The Bihar famine of 1873–1874 (also the Bengal famine of 1873–1874) was a famine in British India that followed a drought in the province of Bihar, the neighboring provinces of Bengal, the North-Western Provinces and Oudh. It affected an area of 140,000 square kilometres (54,000 sq mi) and a population of 21.5 million. The relief effort—organized by Sir Richard Temple, the newly appointed Lieutenant-Governor of Bengal—was one of the success stories of the famine relief in British India; there was little or no mortality during the famine.
Illustration and story in Penny Illustrated, London, 14 February 1874, reporting Queen Victoria's donation of £1,000 in aid of famine relief. Since Bihar was then in the Bengal Presidency, the famine was also referred to as the Bengal Famine of 1873–74. The Queen is referred to as the "Empress of India" two years before she added that title.
As the impending famine came to light, a decision was made at the highest level to save lives at any cost.Rs. 40 million were spent on importing 450,000 tons of rice from Burma. Another Rs. 22.5 million were spent in organizing relief for 300 million units (1 unit = one person for one day).
In addition, for the first time, inspection of villages by the government officials was carried out to identify those in need of aid or employment. In Sir Richard Temple's own description (in a contemporary correspondence), the generous aid allowed the laborers to stay in good physical condition and to return to their fields when the rains finally arrived; their actions put to rest any fears among relief officials that the government handouts were making the laborers "dependent."
Road construction became a major project of the famine relief works; the Road Cess Act of 1875, which was enacted just before the famine began, established a fund for the "construction of roads, especially their metaling and bridging." The construction of the Irrawaddy Valley State Railway in Burma, which began in 1874, also provided employment in the earthworks for many famine immigrants from Bengal.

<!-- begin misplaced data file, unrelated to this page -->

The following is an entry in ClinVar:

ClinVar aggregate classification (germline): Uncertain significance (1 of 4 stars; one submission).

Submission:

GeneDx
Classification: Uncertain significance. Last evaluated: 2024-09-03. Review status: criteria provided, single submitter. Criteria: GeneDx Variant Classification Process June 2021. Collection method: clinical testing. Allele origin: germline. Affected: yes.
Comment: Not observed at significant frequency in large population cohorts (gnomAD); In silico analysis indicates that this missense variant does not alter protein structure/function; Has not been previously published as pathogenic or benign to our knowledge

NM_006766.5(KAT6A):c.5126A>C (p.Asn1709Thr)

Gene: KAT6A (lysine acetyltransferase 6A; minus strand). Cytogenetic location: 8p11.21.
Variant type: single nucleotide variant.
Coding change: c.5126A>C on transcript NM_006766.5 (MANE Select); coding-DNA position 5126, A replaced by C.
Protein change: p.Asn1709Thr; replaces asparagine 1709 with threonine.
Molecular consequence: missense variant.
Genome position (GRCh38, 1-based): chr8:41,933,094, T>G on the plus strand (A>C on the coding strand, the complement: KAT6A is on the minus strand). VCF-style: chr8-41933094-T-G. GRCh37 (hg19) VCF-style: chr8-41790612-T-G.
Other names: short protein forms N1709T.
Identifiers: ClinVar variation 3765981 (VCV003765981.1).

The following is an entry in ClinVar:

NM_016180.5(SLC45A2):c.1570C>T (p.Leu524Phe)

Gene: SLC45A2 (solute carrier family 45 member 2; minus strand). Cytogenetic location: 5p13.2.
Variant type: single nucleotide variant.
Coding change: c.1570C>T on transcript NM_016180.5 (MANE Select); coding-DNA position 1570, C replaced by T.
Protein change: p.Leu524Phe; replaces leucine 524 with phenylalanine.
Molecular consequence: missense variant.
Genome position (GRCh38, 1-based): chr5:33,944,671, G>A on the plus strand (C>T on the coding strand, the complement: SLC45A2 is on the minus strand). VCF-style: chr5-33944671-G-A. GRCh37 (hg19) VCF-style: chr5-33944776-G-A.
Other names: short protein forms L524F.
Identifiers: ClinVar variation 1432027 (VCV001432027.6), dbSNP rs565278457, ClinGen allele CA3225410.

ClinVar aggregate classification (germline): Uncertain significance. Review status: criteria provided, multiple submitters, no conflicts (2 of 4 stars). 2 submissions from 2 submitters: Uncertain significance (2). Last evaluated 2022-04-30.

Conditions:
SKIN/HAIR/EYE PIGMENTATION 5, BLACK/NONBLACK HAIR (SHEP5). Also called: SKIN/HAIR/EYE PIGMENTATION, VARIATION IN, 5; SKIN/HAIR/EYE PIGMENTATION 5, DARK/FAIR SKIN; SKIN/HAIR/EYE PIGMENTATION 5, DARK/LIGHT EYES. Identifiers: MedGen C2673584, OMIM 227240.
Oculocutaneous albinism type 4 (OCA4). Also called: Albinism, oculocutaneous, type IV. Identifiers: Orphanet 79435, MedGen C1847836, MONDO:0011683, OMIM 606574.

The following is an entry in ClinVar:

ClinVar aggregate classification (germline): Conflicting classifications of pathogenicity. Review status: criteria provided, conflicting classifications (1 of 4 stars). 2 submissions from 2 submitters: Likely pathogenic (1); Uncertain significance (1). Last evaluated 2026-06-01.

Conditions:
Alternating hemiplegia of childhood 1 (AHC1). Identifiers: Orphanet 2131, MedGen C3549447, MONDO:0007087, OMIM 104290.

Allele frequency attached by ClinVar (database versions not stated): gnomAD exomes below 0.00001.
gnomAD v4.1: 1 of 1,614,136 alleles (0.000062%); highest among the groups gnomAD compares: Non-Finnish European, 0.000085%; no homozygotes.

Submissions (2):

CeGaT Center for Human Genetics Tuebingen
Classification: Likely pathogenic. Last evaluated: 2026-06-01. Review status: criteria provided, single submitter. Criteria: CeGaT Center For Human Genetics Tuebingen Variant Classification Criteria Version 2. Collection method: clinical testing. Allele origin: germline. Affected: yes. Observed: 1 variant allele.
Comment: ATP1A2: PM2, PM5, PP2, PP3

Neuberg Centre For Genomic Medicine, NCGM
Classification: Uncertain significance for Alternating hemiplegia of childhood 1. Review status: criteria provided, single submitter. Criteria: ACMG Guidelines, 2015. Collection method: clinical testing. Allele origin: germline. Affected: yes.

The famine proved to be less severe than had originally been anticipated, and 100,000 tons of grain was left unused at the end of the relief effort. According to some, the total government expense was 50 percent more than the total budget of a similar relief effort during the Maharashtra famine of 1973 (in independent India), after adjusting for inflation.
Since the expenditure associated with the relief effort was considered excessive, Sir Richard Temple was criticized by British officials. Taking the criticism to heart, he revised the official famine relief philosophy, which thereafter became concerned with thrift and efficiency. The relief efforts in the subsequent Great Famine of 1876–78 in Bombay and South India were therefore very modest, which led to excessive mortality.
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